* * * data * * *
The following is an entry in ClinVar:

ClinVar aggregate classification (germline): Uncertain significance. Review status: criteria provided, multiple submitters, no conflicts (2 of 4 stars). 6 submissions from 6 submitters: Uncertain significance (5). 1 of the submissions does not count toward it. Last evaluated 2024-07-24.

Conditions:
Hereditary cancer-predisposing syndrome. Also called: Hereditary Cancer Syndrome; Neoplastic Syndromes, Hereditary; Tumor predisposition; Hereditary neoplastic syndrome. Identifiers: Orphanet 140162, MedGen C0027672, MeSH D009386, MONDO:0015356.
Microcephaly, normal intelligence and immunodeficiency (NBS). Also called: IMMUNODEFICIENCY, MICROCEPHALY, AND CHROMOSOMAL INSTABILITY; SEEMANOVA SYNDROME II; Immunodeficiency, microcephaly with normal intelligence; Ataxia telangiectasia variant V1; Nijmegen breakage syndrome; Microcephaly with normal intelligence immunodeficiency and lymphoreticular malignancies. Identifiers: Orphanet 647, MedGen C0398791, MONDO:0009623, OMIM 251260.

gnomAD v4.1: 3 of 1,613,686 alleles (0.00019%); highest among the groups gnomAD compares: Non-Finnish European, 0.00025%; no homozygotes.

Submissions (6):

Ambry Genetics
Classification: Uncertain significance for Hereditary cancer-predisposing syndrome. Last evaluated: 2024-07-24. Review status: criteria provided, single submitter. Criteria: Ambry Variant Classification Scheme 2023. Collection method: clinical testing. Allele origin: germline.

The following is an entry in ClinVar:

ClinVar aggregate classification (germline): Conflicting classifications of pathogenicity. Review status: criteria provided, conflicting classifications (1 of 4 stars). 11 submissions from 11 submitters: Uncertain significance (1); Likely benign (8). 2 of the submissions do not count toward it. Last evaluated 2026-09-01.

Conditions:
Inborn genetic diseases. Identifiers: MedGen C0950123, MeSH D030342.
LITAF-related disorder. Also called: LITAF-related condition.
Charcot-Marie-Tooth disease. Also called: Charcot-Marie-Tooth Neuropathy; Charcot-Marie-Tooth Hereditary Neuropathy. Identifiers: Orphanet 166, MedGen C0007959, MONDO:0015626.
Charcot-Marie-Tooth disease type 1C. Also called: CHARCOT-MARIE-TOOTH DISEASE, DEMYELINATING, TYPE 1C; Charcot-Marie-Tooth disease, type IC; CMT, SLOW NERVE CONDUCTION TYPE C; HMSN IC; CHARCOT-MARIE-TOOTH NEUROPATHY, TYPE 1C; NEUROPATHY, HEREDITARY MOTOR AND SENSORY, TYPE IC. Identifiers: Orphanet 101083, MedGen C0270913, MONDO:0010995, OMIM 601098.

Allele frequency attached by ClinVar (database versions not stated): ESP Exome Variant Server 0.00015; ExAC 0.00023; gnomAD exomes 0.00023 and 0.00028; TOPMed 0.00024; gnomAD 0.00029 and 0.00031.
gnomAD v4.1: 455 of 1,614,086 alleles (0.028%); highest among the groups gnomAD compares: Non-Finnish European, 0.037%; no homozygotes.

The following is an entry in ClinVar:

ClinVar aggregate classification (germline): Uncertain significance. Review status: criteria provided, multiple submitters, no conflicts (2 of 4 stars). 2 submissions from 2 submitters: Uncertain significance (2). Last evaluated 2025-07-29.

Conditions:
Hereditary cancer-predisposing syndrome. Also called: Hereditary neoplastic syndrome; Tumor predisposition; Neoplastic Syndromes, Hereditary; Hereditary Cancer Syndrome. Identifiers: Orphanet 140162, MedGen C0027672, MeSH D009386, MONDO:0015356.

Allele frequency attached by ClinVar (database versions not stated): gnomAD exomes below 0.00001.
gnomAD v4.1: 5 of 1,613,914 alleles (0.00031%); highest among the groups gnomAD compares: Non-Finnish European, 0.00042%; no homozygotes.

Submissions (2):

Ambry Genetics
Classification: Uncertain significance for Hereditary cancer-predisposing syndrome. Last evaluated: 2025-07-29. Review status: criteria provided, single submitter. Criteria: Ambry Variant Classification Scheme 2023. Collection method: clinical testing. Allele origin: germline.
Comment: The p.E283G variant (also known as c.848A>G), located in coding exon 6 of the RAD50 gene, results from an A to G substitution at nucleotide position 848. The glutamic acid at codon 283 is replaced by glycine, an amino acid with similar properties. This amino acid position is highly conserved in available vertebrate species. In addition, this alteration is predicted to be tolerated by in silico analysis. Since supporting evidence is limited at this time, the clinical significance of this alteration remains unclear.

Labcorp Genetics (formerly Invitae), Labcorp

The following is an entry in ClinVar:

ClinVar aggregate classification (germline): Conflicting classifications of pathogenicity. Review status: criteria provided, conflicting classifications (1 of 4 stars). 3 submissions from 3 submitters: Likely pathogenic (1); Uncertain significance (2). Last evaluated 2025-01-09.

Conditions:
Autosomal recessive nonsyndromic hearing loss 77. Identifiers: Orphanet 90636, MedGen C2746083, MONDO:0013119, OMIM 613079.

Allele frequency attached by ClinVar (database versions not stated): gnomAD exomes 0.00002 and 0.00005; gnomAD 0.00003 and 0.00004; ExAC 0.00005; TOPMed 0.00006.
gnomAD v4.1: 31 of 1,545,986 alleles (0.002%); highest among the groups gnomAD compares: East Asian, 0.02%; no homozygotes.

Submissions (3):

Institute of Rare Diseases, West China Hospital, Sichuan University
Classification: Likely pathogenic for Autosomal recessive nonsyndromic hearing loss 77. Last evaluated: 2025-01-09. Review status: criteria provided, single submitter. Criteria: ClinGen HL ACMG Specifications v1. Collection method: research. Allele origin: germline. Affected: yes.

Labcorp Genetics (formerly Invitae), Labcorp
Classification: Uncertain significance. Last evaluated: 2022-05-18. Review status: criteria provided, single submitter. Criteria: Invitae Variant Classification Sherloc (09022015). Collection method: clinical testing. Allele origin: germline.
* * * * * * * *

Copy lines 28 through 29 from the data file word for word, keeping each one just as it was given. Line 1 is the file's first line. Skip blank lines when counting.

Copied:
Comment: The p.E283G variant (also known as c.848A>G), located in coding exon 6 of the RAD50 gene, results from an A to G substitution at nucleotide position 848. The glutamic acid at codon 283 is replaced by glycine, an amino acid with similar properties. This amino acid position is highly conserved in available vertebrate species. In addition, this alteration is predicted to be tolerated by in silico analysis. Since supporting evidence is limited at this time, the clinical significance of this alteration remains unclear.

Labcorp Genetics (formerly Invitae), Labcorp